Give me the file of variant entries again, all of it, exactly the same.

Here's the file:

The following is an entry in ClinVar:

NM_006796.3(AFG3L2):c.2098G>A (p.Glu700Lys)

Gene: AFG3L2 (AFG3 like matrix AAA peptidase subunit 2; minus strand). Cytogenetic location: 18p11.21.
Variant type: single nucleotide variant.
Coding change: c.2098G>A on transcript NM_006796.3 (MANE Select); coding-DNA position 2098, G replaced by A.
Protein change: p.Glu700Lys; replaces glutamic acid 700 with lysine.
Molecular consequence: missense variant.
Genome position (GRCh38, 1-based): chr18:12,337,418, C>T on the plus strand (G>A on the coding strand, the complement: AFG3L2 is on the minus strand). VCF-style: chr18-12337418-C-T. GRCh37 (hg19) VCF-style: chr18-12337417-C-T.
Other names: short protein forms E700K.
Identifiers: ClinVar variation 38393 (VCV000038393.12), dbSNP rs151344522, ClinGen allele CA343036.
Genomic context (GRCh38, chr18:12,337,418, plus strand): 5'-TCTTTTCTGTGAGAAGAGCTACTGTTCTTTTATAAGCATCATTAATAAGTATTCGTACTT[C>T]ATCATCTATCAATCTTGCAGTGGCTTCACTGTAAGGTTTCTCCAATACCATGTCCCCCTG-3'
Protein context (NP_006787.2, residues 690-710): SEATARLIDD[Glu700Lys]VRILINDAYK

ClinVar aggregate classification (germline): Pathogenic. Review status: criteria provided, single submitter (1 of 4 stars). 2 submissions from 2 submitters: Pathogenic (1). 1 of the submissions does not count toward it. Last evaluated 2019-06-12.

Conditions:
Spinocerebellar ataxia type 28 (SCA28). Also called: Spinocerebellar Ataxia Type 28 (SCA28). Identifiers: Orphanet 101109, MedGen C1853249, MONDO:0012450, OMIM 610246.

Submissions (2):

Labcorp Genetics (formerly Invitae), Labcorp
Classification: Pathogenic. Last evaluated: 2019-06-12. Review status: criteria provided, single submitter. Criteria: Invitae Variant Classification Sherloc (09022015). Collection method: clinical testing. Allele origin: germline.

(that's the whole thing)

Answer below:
The following is an entry in ClinVar:

NM_006796.3(AFG3L2):c.2098G>A (p.Glu700Lys)

Gene: AFG3L2 (AFG3 like matrix AAA peptidase subunit 2; minus strand). Cytogenetic location: 18p11.21.
Variant type: single nucleotide variant.
Coding change: c.2098G>A on transcript NM_006796.3 (MANE Select); coding-DNA position 2098, G replaced by A.
Protein change: p.Glu700Lys; replaces glutamic acid 700 with lysine.
Molecular consequence: missense variant.
Genome position (GRCh38, 1-based): chr18:12,337,418, C>T on the plus strand (G>A on the coding strand, the complement: AFG3L2 is on the minus strand). VCF-style: chr18-12337418-C-T. GRCh37 (hg19) VCF-style: chr18-12337417-C-T.
Other names: short protein forms E700K.
Identifiers: ClinVar variation 38393 (VCV000038393.12), dbSNP rs151344522, ClinGen allele CA343036.
Genomic context (GRCh38, chr18:12,337,418, plus strand): 5'-TCTTTTCTGTGAGAAGAGCTACTGTTCTTTTATAAGCATCATTAATAAGTATTCGTACTT[C>T]ATCATCTATCAATCTTGCAGTGGCTTCACTGTAAGGTTTCTCCAATACCATGTCCCCCTG-3'
Protein context (NP_006787.2, residues 690-710): SEATARLIDD[Glu700Lys]VRILINDAYK

ClinVar aggregate classification (germline): Pathogenic. Review status: criteria provided, single submitter (1 of 4 stars). 2 submissions from 2 submitters: Pathogenic (1). 1 of the submissions does not count toward it. Last evaluated 2019-06-12.

Conditions:
Spinocerebellar ataxia type 28 (SCA28). Also called: Spinocerebellar Ataxia Type 28 (SCA28). Identifiers: Orphanet 101109, MedGen C1853249, MONDO:0012450, OMIM 610246.

Submissions (2):

Labcorp Genetics (formerly Invitae), Labcorp
Classification: Pathogenic. Last evaluated: 2019-06-12. Review status: criteria provided, single submitter. Criteria: Invitae Variant Classification Sherloc (09022015). Collection method: clinical testing. Allele origin: germline.